44. The cooled electronic system according to claim 21, wherein said first thermoelectric cooler comprises first and second dissimilar semiconductors.
45. The cooled electronic system according to claim 21, wherein said thermal conductor is integrally formed with said housing.
46. The cooled electronic system according to claim 21, wherein said thermal conductor is substantially formed from a material having a coefficient of thermal conductivity of at least about 1.0 BTU/hr-ft-
47. The cooled electronic system according to claim 46, wherein said thermal conductor is substantially formed from a material having a coefficient of thermal conductivity of at least about 20 BTU/hr-ft-
48. The cooled electronic system according to claim 21, further comprising a plurality of additional thermoelectric coolers having cold plates and hot plates, said plurality of thermoelectric coolers arranged in a planar array so that said cold plate of each or said thermoelectric coolers is in surface contact with said first electronic component.
49. A cooled electronic system for use in a well containing a fluid, said cooled electronic system comprising:
a) a housing adapted to be disposed within said well, whereby said housing is exposed to said fluid and is in convective heat transfer therewith;
b) a thermoelectric cooler, said thermoelectric cooler comprising (i) a hot plate on one side thereof, (ii) a cold plate on another side thereof, and (iii) means for transferring heat from said cold plate to said hot plate;
c) an electronic component, said electronic component forming a first surface thereof, said first surface of said electronic component being in heat flow communication with said cold plate of said thermoelectric cooler, whereby said cold plate receives heat from said electronic component and transfers said received heat to said hot plate; and
d) means for placing said hot plate of said thermoelectric cooler in conductive heat transfer communication with said housing, whereby heat from said hot plate is conducted to said housing and then transferred from said housing to said fluid by convective heat transfer, said conductive heat transfer means comprising a chassis on which said electronic component and said thermoelectric cooler are mounted.
50. The cooled electronic system according to claim 49, wherein said chassis has first and second heat transfer surfaces, said chassis first heat transfer surface being in direct conductive heat flow communication with said hot plate, said chassis second heat transfer surface being in direct conductive heat flow communication with said housing, whereby heat flows from said electronic component to said thermoelectric cooler and then to said chassis and then to said housing.
51. The cooled electronic system according to claim 50, further comprising means for urging said chassis second heat transfer surface into surface contact with said housing.
52. The cooled electronic system according to claim 49, wherein said chassis has first and second heat transfer surfaces, said chassis first heat transfer surface being in direct conductive heat flow communication with said electronic component first surface, said chassis second heat transfer surface being in direct conductive heat flow communication with said thermoelectric cooler, whereby heat flows from said electronic component to said chassis and then to said thermoelectric cooler and then to said housing.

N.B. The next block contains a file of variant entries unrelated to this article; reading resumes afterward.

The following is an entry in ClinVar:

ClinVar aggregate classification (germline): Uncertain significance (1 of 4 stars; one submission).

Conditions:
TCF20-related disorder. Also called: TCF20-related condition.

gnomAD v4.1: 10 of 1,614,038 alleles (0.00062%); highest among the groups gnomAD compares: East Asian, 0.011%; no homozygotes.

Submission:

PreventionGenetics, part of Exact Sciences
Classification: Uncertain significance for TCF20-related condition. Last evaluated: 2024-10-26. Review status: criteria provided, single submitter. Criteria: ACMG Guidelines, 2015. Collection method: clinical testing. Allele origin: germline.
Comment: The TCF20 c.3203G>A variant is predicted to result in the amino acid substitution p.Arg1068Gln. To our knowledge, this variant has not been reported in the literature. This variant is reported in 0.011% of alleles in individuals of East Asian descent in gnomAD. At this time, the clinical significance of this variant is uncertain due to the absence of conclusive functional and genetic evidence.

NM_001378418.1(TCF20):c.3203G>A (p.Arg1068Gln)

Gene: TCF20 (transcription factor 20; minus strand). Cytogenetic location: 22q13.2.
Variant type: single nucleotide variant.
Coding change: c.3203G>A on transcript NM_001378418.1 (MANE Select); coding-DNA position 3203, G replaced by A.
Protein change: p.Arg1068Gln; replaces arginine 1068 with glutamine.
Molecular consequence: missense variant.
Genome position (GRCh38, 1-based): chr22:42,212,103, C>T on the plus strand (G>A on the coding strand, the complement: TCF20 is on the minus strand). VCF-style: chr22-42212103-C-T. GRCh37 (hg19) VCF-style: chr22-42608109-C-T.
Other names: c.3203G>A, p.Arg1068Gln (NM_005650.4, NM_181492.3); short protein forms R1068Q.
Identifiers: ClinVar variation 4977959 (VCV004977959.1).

53. The cooled electronic system according to claim 49, wherein said chassis is a thermal conductor.
54. The cooled electronic system according to claim 49, wherein said electronic component forms a second surface, an insulator covering at least a portion of said second surface, the thermal conductivity of said chassis being at least twenty times greater than the thermal conductivity of said insulator.
55. A cooled electronic system for use in a well containing a fluid, said cooled electronic system comprising:
a) a housing adapted to be disposed within said well, whereby said housing is exposed to said fluid and is in convective heat transfer therewith;
b) a thermoelectric cooler, said thermoelectric cooler comprising (i) a hot plate on one side thereof, (ii) a cold plate on another side thereof, and (iii) means for transferring heat from said cold plate to said hot plate;
c) an electronic component, said electronic component forming a first surface thereof, said first surface of said electronic component being in heat flow communication with said cold plate of said thermoelectric cooler, whereby said cold plate receives heat from said electronic component and transfers said received heat to said hot plate, either a thermoelectric cooler or a thermal insulator being disposed adjacent each surface of said electronic component so that none of the surfaces of said electronic component have neither an insulator or a thermoelectric cooler disposed adjacent therewith; and
d) means for placing said hot plate of said thermoelectric cooler in conductive heat transfer communication with said housing, whereby heat from said hot plate is conducted to said housing and then transferred from said housing to said fluid by convective heat transfer.
56. A cooled electronic system for use in a well containing a fluid, said cooled electronic system comprising:
a) a housing adapted to be disposed within said well, whereby said housing is exposed to said fluid and is in convective heat transfer therewith;
b) a thermoelectric cooler, said thermoelectric cooler comprising (i) a hot plate on one side thereof, (ii) a cold plate on another side thereof, and (iii) means for transferring heat from said cold plate to said hot plate;